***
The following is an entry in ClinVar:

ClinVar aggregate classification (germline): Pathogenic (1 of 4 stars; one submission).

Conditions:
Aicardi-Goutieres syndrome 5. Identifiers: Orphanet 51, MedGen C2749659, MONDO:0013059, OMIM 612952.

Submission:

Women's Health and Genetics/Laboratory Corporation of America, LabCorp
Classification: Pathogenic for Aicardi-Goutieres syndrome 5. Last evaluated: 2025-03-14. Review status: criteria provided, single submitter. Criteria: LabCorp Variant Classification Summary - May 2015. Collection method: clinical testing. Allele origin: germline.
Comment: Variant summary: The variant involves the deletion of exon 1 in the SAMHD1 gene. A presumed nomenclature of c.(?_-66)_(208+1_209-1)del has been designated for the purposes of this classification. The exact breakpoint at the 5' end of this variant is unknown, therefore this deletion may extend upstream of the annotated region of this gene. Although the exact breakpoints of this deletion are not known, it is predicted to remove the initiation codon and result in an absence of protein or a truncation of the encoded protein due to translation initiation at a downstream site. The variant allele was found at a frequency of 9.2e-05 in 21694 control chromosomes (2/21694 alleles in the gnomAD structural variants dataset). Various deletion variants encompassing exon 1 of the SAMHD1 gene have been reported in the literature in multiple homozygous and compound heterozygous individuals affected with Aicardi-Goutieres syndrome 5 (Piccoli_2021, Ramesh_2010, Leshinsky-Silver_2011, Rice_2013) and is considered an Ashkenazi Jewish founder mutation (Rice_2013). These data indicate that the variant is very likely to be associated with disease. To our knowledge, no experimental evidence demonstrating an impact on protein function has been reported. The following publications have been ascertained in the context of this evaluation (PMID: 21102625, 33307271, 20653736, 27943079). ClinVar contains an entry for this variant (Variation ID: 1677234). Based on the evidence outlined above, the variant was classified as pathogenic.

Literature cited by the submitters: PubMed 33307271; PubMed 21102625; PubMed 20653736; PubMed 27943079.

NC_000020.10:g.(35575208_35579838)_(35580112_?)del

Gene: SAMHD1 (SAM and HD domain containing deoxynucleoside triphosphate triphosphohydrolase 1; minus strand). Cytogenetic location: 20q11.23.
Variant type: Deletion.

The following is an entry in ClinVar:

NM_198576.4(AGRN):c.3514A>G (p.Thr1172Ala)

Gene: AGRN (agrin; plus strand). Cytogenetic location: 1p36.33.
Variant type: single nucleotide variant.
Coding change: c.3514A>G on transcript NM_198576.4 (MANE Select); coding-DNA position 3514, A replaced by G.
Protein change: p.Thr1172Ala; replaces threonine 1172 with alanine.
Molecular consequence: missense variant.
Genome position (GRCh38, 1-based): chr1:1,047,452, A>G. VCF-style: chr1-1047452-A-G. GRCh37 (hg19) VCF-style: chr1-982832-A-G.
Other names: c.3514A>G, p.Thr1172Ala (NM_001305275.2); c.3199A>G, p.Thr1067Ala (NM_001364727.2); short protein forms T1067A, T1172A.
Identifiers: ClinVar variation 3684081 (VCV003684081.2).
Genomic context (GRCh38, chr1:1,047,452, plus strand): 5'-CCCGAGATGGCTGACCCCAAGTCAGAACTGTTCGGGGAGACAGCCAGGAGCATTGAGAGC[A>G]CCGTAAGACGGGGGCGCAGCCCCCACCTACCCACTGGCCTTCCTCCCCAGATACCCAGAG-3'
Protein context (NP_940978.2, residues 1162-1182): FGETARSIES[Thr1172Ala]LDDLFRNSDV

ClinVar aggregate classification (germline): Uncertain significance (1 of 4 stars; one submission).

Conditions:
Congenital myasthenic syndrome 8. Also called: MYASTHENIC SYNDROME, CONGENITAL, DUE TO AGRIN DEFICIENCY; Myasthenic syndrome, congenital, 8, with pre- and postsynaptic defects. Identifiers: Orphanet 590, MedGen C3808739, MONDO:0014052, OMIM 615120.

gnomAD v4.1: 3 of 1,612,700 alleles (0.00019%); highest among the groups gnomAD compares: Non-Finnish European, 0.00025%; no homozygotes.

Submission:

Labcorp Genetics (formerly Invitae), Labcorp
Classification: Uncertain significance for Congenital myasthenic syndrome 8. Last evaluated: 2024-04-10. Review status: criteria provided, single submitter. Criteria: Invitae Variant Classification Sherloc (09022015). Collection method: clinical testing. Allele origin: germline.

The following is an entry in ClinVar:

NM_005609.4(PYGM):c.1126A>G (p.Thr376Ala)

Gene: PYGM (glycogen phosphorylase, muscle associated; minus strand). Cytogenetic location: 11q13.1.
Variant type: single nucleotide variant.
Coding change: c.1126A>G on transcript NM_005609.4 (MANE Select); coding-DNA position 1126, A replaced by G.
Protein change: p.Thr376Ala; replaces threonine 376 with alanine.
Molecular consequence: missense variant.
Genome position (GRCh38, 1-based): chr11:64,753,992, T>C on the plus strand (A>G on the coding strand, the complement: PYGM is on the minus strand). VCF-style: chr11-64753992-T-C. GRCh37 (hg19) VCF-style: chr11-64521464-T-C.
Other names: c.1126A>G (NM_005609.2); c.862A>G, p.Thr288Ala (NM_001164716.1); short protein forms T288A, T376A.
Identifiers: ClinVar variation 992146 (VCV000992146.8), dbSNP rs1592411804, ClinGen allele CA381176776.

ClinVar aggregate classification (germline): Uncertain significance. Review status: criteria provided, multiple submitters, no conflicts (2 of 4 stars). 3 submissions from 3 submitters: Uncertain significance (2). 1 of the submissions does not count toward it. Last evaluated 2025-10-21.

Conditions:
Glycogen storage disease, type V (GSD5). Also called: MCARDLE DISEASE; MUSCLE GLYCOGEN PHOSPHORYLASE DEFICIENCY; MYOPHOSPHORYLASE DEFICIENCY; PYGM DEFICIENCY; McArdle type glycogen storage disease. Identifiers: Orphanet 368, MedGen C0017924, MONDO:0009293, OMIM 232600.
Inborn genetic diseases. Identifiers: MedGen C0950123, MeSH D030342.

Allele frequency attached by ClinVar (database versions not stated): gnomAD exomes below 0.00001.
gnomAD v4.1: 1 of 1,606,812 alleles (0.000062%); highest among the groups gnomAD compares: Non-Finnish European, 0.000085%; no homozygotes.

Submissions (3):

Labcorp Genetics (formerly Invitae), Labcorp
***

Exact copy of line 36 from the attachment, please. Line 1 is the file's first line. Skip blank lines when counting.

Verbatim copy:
Coding change: c.1126A>G on transcript NM_005609.4 (MANE Select); coding-DNA position 1126, A replaced by G.